The government has given the Bulawayo City Council the greenlight to employ 500 workers to fill vacant posts after the local authority was hit by a massive exodus of workers because of poor salaries and working conditions.
Council has not been spared the brain drain with its workers leaving jobs in search of better paying opportunities abroad, especially the United Kingdom.
The local authority says the mass exodus has crippled service delivery with its health and engineering department the worst affected.
Recently, city health services director Edwin Sibanda revealed that council clinics were operating below 62%of their staffing capacity.
Sibanda said they needed an additional 190 nurses to operate at full capacity.
However, the local authority could not fill the vacant posts because of an employment freeze imposed on councils by the Local Government ministry in 2010.
In a letter written to town clerk Christopher Dube on December 1, permanent secretary in the ministry Kudakwashe Chakabva said the council has been given the greenlight to boost its staffing levels.
“The minister (Winston Chitando) has approved your request to recruit five hundred staff for the fiscal year 2023,” Chakabva said.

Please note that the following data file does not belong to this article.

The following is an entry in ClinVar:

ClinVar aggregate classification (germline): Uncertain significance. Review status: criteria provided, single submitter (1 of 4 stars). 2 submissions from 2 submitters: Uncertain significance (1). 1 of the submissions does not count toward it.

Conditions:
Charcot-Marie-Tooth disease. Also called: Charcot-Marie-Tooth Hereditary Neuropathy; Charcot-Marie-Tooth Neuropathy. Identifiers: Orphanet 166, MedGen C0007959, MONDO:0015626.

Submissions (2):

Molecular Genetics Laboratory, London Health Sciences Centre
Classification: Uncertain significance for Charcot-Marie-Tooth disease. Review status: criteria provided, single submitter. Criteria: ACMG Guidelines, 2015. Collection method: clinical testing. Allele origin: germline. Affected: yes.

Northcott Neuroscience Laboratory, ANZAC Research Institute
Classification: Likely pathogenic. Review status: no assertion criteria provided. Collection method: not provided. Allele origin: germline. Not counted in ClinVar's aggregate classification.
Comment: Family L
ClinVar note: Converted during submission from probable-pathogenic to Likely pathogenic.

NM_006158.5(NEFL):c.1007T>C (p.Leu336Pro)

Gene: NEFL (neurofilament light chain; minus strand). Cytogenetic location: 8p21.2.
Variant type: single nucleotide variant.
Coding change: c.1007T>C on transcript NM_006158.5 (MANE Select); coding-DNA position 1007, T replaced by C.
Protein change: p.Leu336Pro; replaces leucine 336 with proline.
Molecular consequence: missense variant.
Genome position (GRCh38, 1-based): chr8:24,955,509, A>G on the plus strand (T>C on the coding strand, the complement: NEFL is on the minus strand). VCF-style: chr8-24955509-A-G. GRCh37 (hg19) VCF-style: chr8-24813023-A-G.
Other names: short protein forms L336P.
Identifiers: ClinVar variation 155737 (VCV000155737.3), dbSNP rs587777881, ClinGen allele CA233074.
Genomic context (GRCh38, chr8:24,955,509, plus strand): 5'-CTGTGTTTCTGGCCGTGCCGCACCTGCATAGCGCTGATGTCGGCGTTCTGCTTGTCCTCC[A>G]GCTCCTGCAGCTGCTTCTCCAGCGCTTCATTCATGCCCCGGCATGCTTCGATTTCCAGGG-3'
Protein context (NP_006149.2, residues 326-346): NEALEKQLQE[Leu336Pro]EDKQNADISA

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“In view of the above, the ministry believes these new additions will strengthen council's employee count and equally enhance service delivery.”
Under the 2010 employment freeze order, councils are supposed to first seek authority from the ministry to fill vacant posts.
There have been reports that the ministry was rejecting the employment requests in what critics argued was an attempt to cripple opposition-run councils.
However, the government has defended its stance saying it was simply enforcing its oversight role over councils.
The government and the private sector have also not been spared the brain drain as workers migrate to other countries to flee from Zimbabwe’s never ending socio-economic problems.
The majority of employees in the private and public sector are now demanding United States dollar salaries to make ends meet as the local currency has been on a nosedive, pushing up the prices of basic goods and services.
President Emmerson Mnangagwa re-introduced the local currency in 2019 after a decade of dollarisation.